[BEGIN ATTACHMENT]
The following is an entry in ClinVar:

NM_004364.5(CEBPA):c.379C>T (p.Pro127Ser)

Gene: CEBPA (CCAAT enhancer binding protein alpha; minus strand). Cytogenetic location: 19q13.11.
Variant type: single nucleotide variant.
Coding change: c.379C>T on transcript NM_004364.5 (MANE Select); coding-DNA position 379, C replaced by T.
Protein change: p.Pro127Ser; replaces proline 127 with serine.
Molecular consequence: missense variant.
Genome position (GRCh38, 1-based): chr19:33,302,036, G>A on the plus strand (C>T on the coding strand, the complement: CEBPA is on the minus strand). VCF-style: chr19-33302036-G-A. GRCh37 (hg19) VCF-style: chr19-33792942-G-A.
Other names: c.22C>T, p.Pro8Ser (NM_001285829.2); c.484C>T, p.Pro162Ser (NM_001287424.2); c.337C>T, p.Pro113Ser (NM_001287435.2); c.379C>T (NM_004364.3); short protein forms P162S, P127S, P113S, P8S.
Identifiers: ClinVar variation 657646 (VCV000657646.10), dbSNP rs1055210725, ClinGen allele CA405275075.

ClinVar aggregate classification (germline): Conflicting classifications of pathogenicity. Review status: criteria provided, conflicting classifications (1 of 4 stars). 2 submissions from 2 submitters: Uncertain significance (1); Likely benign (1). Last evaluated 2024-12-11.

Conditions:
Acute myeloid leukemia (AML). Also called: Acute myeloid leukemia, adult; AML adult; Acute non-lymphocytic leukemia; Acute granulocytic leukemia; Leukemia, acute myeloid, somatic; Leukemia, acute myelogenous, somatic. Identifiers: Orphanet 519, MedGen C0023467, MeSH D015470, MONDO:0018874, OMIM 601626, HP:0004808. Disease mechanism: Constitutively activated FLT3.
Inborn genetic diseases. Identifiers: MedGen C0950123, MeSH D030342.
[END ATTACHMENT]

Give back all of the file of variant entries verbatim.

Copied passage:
The following is an entry in ClinVar:

NM_004364.5(CEBPA):c.379C>T (p.Pro127Ser)

Gene: CEBPA (CCAAT enhancer binding protein alpha; minus strand). Cytogenetic location: 19q13.11.
Variant type: single nucleotide variant.
Coding change: c.379C>T on transcript NM_004364.5 (MANE Select); coding-DNA position 379, C replaced by T.
Protein change: p.Pro127Ser; replaces proline 127 with serine.
Molecular consequence: missense variant.
Genome position (GRCh38, 1-based): chr19:33,302,036, G>A on the plus strand (C>T on the coding strand, the complement: CEBPA is on the minus strand). VCF-style: chr19-33302036-G-A. GRCh37 (hg19) VCF-style: chr19-33792942-G-A.
Other names: c.22C>T, p.Pro8Ser (NM_001285829.2); c.484C>T, p.Pro162Ser (NM_001287424.2); c.337C>T, p.Pro113Ser (NM_001287435.2); c.379C>T (NM_004364.3); short protein forms P162S, P127S, P113S, P8S.
Identifiers: ClinVar variation 657646 (VCV000657646.10), dbSNP rs1055210725, ClinGen allele CA405275075.

ClinVar aggregate classification (germline): Conflicting classifications of pathogenicity. Review status: criteria provided, conflicting classifications (1 of 4 stars). 2 submissions from 2 submitters: Uncertain significance (1); Likely benign (1). Last evaluated 2024-12-11.

Conditions:
Acute myeloid leukemia (AML). Also called: Acute myeloid leukemia, adult; AML adult; Acute non-lymphocytic leukemia; Acute granulocytic leukemia; Leukemia, acute myeloid, somatic; Leukemia, acute myelogenous, somatic. Identifiers: Orphanet 519, MedGen C0023467, MeSH D015470, MONDO:0018874, OMIM 601626, HP:0004808. Disease mechanism: Constitutively activated FLT3.
Inborn genetic diseases. Identifiers: MedGen C0950123, MeSH D030342.